rufous-backed-robin

So, what is the (all important) count?  Right:  699.  I knew immediately at that point that I was not going to look at a bird on the way back to McAllen to catch an early flight home.  If I racked up number 700 in the absence of my photographic assistant and travelling companion, Barbara, I absolutely would be persona non grata at home.  Ah, me!!!  From the glories of 70 degree days, sunny skies and soft breezes in south Texas, to a whipping snow storm, freezing temps and dark skies in Iowa.  Yet, life is sweet.  Oh, and did I mention:  the Rufous-backed Robin is just a Category 3 bird, meaning, “Rare-Species occurs annually in very low numbers.”   This was very likely the most fruitful day of birding I will ever have in North America, if you grade it by the combined numbers (4) of new life birds multiplied by their difficulty of finding (5, 4, 4, and 3).  If my math is correct, it was a Category 64 day.  Of course, I don’t know of anyone else who grades success that way.  I just thought it up.  Yikes!!!  Have I always been so obsessed with high grades???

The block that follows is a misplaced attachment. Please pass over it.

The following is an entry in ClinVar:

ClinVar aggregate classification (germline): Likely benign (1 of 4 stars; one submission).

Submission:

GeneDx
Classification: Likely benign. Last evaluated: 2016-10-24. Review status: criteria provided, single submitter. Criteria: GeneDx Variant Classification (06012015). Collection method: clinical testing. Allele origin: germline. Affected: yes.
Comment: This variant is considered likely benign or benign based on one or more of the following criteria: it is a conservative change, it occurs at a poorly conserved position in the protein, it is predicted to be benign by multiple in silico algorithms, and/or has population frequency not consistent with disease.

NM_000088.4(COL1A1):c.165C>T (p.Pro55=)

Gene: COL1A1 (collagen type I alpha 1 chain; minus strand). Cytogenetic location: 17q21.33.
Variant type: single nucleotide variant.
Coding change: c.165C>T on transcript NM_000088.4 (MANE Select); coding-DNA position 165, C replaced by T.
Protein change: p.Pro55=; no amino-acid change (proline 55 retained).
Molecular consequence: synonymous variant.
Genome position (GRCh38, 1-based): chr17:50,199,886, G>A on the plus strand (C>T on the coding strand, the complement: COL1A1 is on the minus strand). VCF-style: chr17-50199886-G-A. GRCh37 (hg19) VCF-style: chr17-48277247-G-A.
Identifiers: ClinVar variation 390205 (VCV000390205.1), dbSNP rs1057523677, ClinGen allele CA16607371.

Birding is, to use the cliche, interesting.  During this past year or so I have climbed for miles up tall mountains (e.g., to find my Himalayan Snowcocks in the Rubys); I have struggled across spongy, lumpy, Grizzly Bear infected tundra (e.g., to find Bristle-thighed Curlews near Nome); I have enjoyed the Boston Symphony preparatory to looking for the Barnacle Goose on a roadside pasture in nearby Concord, from the comfort of my car; I have walked through rain and mist in freezing temperatures by Hudson’s Bay in New Brunswick (to see a Pink-footed Goose); I have endured a night in third-tier bunk on a wave tossed boat in the Pacific in a two-day (fruitless) search for Pelagic species; and a wild and bumpy day-long ride on a fast boat in the Atlantic scouting for Atlantic Pelagic species; and other, diverse searches, including, of course the most successful and least strenuous of all:  sitting and waiting for “The Bird” to show up at a favorite destination, such as a water feature at Llano Grande State Park or at Laguna Atascosa National Wildlife Preserve, in Texas.   While waiting for the specific, much of the general can be seen.  Of most recent memory are the lovely Mexican Blue Butterflies that Chris identified and that filled the air around me while I was sitting in the shade on a warm, sunny winter afternoon in South Texas.